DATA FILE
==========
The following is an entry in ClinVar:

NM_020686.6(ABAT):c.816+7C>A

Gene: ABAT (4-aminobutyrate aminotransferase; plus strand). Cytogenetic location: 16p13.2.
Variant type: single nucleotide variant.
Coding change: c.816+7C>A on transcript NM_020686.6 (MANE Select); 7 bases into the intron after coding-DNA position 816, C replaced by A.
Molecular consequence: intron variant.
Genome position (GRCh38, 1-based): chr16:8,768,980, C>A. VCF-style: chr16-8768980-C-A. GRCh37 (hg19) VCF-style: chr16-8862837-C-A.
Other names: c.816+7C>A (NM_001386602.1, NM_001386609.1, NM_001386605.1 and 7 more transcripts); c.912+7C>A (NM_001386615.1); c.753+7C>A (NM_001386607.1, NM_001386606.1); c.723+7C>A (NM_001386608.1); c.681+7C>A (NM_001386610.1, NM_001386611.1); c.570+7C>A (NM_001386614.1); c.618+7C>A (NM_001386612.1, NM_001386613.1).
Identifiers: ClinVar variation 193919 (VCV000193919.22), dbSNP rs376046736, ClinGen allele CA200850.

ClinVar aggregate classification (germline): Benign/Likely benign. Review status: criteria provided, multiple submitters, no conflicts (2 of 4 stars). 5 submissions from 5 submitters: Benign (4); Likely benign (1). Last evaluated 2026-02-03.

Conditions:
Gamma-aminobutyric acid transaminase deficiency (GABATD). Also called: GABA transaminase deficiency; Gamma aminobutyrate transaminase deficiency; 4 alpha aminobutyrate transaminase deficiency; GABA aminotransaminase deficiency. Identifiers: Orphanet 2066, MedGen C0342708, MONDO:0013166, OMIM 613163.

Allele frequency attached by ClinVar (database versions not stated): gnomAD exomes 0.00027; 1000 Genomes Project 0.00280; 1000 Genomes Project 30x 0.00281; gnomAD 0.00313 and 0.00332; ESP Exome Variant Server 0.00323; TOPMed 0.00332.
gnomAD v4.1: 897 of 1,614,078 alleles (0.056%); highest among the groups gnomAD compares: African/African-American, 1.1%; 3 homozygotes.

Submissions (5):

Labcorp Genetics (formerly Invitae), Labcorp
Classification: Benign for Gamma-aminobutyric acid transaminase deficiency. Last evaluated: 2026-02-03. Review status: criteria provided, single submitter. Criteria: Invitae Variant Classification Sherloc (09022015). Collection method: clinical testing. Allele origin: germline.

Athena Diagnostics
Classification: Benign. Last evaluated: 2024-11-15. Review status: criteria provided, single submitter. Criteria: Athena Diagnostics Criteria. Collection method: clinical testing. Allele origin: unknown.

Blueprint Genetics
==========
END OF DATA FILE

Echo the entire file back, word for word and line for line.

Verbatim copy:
The following is an entry in ClinVar:

NM_020686.6(ABAT):c.816+7C>A

Gene: ABAT (4-aminobutyrate aminotransferase; plus strand). Cytogenetic location: 16p13.2.
Variant type: single nucleotide variant.
Coding change: c.816+7C>A on transcript NM_020686.6 (MANE Select); 7 bases into the intron after coding-DNA position 816, C replaced by A.
Molecular consequence: intron variant.
Genome position (GRCh38, 1-based): chr16:8,768,980, C>A. VCF-style: chr16-8768980-C-A. GRCh37 (hg19) VCF-style: chr16-8862837-C-A.
Other names: c.816+7C>A (NM_001386602.1, NM_001386609.1, NM_001386605.1 and 7 more transcripts); c.912+7C>A (NM_001386615.1); c.753+7C>A (NM_001386607.1, NM_001386606.1); c.723+7C>A (NM_001386608.1); c.681+7C>A (NM_001386610.1, NM_001386611.1); c.570+7C>A (NM_001386614.1); c.618+7C>A (NM_001386612.1, NM_001386613.1).
Identifiers: ClinVar variation 193919 (VCV000193919.22), dbSNP rs376046736, ClinGen allele CA200850.

ClinVar aggregate classification (germline): Benign/Likely benign. Review status: criteria provided, multiple submitters, no conflicts (2 of 4 stars). 5 submissions from 5 submitters: Benign (4); Likely benign (1). Last evaluated 2026-02-03.

Conditions:
Gamma-aminobutyric acid transaminase deficiency (GABATD). Also called: GABA transaminase deficiency; Gamma aminobutyrate transaminase deficiency; 4 alpha aminobutyrate transaminase deficiency; GABA aminotransaminase deficiency. Identifiers: Orphanet 2066, MedGen C0342708, MONDO:0013166, OMIM 613163.

Allele frequency attached by ClinVar (database versions not stated): gnomAD exomes 0.00027; 1000 Genomes Project 0.00280; 1000 Genomes Project 30x 0.00281; gnomAD 0.00313 and 0.00332; ESP Exome Variant Server 0.00323; TOPMed 0.00332.
gnomAD v4.1: 897 of 1,614,078 alleles (0.056%); highest among the groups gnomAD compares: African/African-American, 1.1%; 3 homozygotes.

Submissions (5):

Labcorp Genetics (formerly Invitae), Labcorp
Classification: Benign for Gamma-aminobutyric acid transaminase deficiency. Last evaluated: 2026-02-03. Review status: criteria provided, single submitter. Criteria: Invitae Variant Classification Sherloc (09022015). Collection method: clinical testing. Allele origin: germline.

Athena Diagnostics
Classification: Benign. Last evaluated: 2024-11-15. Review status: criteria provided, single submitter. Criteria: Athena Diagnostics Criteria. Collection method: clinical testing. Allele origin: unknown.

Blueprint Genetics